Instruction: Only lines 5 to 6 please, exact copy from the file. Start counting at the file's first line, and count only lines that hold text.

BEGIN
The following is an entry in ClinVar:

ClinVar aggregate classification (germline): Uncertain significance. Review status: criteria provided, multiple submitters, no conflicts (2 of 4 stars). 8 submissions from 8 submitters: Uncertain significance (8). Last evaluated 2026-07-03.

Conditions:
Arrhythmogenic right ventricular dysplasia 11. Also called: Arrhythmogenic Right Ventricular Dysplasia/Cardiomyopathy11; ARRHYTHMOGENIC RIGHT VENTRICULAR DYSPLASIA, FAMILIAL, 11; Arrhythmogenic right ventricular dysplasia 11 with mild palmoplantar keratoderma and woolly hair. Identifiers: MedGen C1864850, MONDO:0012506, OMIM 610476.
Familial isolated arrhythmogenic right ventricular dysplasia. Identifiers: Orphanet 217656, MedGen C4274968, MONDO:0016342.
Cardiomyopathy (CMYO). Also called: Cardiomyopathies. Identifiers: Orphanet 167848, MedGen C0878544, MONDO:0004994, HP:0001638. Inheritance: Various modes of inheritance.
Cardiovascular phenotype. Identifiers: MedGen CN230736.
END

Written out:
Familial isolated arrhythmogenic right ventricular dysplasia. Identifiers: Orphanet 217656, MedGen C4274968, MONDO:0016342.
Cardiomyopathy (CMYO). Also called: Cardiomyopathies. Identifiers: Orphanet 167848, MedGen C0878544, MONDO:0004994, HP:0001638. Inheritance: Various modes of inheritance.